Department of Labor

Hiring/Promoting The Right Employee

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Alphonso B. Clark

The Problem:

In my opinion, everything starts with leadership. I believe a tremendous amount of money will be saved with taking an in depth looks at the government’s most important commodity, its employees. What is the cost of hiring the wrong employee, or more importantly, the wrong manager? Managers are the individuals who make daily operating procedures and decisions. Most decisions have a direct impact to time, money, employee relations, motivation, and attrition. Hiring in the federal government is plagued with hiring mistakes made on a regular basis. Hiring is based on the “who you know rather than what you know” philosophy. If possible, research should be conducted by Human Resources professionals to determine if the most qualified person was hired to fill a particular position, especially at the management level. Some government workers would best serve the government by remaining just that, workers, and never decision makers. What is their (proven) background in leadership, management, decision making, educational level, and work experience? There is a high cost to the government by hiring the wrong person to fill government positions, especially key leadership positions. Hiring decisions based of nepotism and favoritism are dominating factors in many hiring decisions employed by many hiring managers in the federal government.

Recommendation:

When job announcements or job requisitions are opened, comprise a list of the best qualified resumes and work history. The Human Resources manager would choose the best candidates, and forward the list to the hiring manger to perform the usual interviewing, validation of credentials, and follow-up procedures in the hiring process . Issues such as EEO issues must be included in this process, but the hiring manager should not be allowed to recommend or decide who fills the position. At this point, the list of selectees should remain anonymous and forwarded to the Human Resources Manager. The Human Resources manager will forward the revised list of selectees to other managers in the industry, in another state, within the same agency to make the hiring decision. In this scenario, the actual hiring manager is a natural party without any knowledge of the selectees but the facts, and the merit outlined in their resumes. All identifying characteristics such as; job location, office location and office managers should be omitted to ensure an impartial selection of the truly best qualified individual to fill the position. The resumes should only include the name of the applicant and their qualifications. The name of the selected individual is forwarded back to the Human Resources manager who will inform the office manager of the final selection.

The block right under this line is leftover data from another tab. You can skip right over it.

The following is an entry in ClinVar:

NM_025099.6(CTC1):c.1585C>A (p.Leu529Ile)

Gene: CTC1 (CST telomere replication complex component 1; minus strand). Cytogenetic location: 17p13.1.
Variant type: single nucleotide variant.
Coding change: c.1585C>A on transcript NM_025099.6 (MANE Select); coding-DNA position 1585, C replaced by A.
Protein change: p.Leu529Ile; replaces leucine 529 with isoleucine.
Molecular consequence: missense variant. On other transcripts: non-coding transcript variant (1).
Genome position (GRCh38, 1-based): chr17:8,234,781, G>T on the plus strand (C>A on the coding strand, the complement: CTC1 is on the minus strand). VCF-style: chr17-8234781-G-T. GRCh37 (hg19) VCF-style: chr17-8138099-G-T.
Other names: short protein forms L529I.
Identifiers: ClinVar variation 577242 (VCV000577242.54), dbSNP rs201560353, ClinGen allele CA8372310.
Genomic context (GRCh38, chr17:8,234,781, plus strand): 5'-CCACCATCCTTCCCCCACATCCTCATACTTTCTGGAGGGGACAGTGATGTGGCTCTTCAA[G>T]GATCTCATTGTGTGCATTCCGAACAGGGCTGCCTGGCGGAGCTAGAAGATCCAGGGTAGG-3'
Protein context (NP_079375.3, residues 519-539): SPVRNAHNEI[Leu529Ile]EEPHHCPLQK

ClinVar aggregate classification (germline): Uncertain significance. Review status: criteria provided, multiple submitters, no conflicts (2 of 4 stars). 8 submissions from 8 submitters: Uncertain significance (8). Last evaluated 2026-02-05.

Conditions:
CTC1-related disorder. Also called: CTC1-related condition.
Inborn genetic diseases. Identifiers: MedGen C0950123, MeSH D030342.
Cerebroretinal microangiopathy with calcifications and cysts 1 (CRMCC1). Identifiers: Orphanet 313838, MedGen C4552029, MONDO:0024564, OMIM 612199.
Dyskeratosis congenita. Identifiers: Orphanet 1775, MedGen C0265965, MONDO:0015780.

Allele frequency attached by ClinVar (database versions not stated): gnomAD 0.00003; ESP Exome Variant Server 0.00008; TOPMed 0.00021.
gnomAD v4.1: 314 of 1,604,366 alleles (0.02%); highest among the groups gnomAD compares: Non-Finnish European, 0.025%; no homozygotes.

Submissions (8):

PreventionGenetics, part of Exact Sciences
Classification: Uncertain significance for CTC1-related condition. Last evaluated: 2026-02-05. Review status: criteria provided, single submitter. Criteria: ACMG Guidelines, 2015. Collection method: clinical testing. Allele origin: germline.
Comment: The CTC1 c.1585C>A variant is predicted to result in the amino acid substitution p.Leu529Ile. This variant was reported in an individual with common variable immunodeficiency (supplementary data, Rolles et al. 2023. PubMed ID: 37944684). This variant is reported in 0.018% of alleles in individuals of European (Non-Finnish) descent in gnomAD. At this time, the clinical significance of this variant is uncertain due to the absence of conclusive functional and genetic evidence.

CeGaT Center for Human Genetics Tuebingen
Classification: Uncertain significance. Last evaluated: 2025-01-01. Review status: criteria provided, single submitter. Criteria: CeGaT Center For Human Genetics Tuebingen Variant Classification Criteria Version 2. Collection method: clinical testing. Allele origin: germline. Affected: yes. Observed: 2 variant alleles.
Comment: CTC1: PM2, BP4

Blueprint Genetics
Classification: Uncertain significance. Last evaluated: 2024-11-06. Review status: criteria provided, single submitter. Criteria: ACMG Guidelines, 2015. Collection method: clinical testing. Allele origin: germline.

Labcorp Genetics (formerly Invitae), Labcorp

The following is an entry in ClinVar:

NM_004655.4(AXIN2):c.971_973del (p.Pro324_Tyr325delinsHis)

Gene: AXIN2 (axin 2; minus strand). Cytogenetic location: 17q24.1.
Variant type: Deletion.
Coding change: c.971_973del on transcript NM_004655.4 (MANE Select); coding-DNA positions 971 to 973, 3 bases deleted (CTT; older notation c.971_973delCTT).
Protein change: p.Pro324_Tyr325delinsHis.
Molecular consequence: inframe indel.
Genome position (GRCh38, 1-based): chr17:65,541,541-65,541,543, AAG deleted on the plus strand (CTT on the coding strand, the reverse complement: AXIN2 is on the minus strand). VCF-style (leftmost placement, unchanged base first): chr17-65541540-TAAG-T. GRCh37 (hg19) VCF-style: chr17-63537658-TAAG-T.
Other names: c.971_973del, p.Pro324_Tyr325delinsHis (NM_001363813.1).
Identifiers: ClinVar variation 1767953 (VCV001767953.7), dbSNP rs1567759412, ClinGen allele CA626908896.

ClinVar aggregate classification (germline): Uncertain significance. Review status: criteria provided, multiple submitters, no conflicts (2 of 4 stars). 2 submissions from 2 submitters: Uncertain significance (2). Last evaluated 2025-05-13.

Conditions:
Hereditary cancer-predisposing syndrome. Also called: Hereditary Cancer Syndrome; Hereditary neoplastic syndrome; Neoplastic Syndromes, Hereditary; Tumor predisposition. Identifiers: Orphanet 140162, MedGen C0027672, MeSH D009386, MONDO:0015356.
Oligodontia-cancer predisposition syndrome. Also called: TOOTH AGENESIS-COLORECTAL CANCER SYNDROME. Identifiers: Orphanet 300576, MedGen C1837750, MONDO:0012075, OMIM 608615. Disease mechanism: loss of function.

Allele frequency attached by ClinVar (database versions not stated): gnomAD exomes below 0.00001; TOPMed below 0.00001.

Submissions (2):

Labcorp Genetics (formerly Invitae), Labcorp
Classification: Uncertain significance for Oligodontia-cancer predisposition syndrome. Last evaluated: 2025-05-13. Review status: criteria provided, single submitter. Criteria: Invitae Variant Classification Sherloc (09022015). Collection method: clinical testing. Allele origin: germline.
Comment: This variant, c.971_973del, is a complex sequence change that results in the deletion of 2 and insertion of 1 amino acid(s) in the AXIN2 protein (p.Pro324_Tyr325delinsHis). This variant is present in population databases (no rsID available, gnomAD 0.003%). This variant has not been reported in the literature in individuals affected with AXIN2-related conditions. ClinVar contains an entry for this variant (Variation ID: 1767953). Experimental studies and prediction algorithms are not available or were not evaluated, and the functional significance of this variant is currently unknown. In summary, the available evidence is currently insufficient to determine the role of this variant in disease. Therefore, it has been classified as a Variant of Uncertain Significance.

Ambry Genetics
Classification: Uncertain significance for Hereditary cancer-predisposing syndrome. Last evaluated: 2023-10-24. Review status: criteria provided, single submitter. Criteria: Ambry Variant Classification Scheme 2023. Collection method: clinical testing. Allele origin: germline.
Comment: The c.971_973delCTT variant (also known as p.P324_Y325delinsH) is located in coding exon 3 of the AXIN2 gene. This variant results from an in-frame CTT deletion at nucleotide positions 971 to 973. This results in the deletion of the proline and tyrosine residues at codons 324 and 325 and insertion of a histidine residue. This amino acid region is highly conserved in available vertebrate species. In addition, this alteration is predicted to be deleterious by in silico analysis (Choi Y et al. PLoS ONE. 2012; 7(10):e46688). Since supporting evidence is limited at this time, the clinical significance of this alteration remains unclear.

Conclusion:

The savings to the government will be illustrated in decision making, turnover costs, recruitment costs, employee relations, training cost, low productivity costs, new hire costs, added support costs, termination costs, and waste. The list is endless, but these are just some of the intangible cost to the government by hiring the wrong employees to fill positions due to the “who do you know” hiring practice. Can we put a price tag to these cost, and what would that figure represent? I would guess several million dollars, and an additional cost to the American people. I would volunteer my services as a doctoral candidate to conduct a dissertation research study on this subject to prove or disprove my assumption.

I agree to have my idea, not my name or information, posted online. NO

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Idea No. 18199